Earlier this year I wrote about Warehouse X at Buffalo Trace and the distillery’s dedication to experimentation with whiskeymaking technology. The first barrels were laid down here in 2013, and this week, 3.5 million data points later, they were cracked open, ready for analysis.
I’m pasting the full press release below, but here’s the findings in a nutshell.
- Hotter barrels do indeed produce higher alcohol levels in the finished product. This has long been well-known in the business (and is the reason why barrels on the upper floors of a rickhouse tend to go into the rarer bottlings, like George T. Stagg), but Buffalo Trace has formally validated this with science.
- Natural light hitting barrels however does not impact color or abv. The “honey barrel” theory has long held that barrels nearest windows, which receive natural light, mature more fully. The experiments show that this really isn’t the case. That said, other factors such as air flow may impact these barrels, so the jury’s not yet out on honey barrels.
More experiments are on the way, so stay tuned come late 2018 for the next batch of results!
FRANKFORT, Franklin County, Ky (Nov. 30, 2016) Buffalo Trace Distillery has completed phase one of its bourbon barrel aging experiment inside Warehouse X, the experimental warehouse built in 2013 that allows for specific atmospheric variables to be tested in four individual chambers, plus one open air breezeway. The first experiment focused on natural light, keeping barrels in various stages of light for two years.
Chamber One of Warehouse X held barrels at 50% natural light, while matching the temperature of the barrels inside the chamber to the temperature of the barrels in the outdoor breezeway.
Barrels in Chamber Two experienced 100% darkness, while keeping the barrel temperature at a constant 72 degrees Fahrenheit.
Chamber Three also had 100% darkness, but those barrel temperatures were kept the same temperature as the barrels in the outdoor breezeway.
Chamber Four barrels saw 100% natural light as the temperature was kept the same as the barrels in the outdoor breezeway.
In the two years this experiment was conducted, the barrels in the open air breezeway (which was not climate controlled) saw a fluctuation of temperatures ranging from -10 F to 105 F, likely some of the greatest temperature variance any bourbon barrels have ever experienced. The pressure inside these barrels varied from -2.5 psi to 2.5 psi.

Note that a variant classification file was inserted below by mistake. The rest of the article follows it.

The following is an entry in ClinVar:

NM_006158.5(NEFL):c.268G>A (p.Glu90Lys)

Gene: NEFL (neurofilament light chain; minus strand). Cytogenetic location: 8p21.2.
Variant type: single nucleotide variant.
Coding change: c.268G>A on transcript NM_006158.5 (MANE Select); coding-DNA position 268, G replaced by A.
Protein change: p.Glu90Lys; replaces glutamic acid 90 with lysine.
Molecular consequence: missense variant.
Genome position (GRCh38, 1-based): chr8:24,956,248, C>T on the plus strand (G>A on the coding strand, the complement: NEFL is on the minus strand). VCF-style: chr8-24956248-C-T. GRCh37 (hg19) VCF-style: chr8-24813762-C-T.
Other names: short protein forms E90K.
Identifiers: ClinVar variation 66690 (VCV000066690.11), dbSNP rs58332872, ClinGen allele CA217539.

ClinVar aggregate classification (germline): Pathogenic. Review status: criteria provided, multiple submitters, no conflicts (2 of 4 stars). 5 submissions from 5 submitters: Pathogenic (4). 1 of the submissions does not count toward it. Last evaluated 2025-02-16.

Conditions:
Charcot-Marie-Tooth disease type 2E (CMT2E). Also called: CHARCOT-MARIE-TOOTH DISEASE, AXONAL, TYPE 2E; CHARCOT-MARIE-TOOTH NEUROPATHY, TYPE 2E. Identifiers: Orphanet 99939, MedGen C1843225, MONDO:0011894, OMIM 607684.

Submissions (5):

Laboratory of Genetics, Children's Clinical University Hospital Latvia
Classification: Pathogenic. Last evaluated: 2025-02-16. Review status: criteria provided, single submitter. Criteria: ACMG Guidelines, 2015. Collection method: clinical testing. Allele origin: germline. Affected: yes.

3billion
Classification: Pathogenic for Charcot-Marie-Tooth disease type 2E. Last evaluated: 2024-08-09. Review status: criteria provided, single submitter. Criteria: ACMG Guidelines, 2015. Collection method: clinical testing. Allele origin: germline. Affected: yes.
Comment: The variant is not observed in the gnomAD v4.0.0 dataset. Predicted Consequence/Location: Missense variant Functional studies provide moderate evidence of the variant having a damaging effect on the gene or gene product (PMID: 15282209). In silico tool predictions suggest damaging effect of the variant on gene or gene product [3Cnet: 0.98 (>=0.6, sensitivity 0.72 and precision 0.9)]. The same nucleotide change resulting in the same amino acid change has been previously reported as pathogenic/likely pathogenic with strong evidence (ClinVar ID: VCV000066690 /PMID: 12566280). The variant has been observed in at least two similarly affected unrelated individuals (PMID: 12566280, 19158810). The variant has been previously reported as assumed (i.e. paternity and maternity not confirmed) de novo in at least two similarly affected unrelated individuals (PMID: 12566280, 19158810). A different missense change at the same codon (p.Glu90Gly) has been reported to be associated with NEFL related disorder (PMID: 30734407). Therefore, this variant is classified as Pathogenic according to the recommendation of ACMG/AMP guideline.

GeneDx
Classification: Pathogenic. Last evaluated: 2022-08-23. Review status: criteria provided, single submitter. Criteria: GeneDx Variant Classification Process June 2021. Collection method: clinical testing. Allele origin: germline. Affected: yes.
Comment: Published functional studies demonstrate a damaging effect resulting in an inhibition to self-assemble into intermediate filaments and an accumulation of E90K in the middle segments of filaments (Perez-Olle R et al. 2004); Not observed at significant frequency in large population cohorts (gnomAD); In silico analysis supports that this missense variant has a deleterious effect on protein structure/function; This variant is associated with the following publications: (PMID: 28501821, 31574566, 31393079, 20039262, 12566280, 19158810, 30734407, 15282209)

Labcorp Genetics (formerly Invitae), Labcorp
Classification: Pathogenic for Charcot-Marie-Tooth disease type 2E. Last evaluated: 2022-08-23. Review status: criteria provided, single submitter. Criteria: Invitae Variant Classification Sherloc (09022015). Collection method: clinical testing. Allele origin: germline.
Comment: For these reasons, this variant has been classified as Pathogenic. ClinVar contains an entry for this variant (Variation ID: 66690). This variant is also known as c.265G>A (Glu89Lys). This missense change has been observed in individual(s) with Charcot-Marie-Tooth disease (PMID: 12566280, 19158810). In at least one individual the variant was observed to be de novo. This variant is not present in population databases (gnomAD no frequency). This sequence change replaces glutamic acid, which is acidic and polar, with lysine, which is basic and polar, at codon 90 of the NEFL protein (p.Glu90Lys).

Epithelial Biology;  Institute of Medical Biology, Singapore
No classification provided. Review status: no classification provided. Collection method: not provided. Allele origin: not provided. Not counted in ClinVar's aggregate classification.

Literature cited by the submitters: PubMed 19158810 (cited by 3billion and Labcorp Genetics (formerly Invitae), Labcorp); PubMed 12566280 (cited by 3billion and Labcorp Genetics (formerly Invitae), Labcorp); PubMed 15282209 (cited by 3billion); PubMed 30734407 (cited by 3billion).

The team at Buffalo Trace collected and analyzed an astonishing 3.5 million data points. Among those learnings, an interesting correlation between light and psi was realized, and a long held distiller’s theory of more heat equaling higher proof was scientifically proven (at least for now).
However, another popular theory was disproved in part – as it turns out, the amount of light does not really affect the color or the proof of the bourbon inside the barrels. So much for the theory of honey barrels! But Master Distiller Harlen Wheatley has this to add about honey barrels, “Even though we proved light doesn’t affect the color or the proof of the whiskey, that doesn’t mean that honey barrels (those next to windows in standard warehouses that are typically distiller’s favorites) don’t taste a little bit better. Perhaps because of other factors than natural light. We did prove factors like temperature, pressure, humidity and air flow all play a role in the end result.”
Now that the light experiment is complete, Buffalo Trace is moving on to the next planned experiment, which focuses on temperature. In this experiment, the various chambers will experience different temperature variations, with Chamber One remaining the same temperature as the outdoor breezeway, plus 10 F. Chamber Two will be 80 F, Chamber Three will be at 55 F and Chamber Four will be kept at the breezeway temperature minus 10 F. The temperature experiment is expected to last at least two years.
For information about Warehouse X including a blog updated since the inception, visit http://www.experimentalwarehouse.com/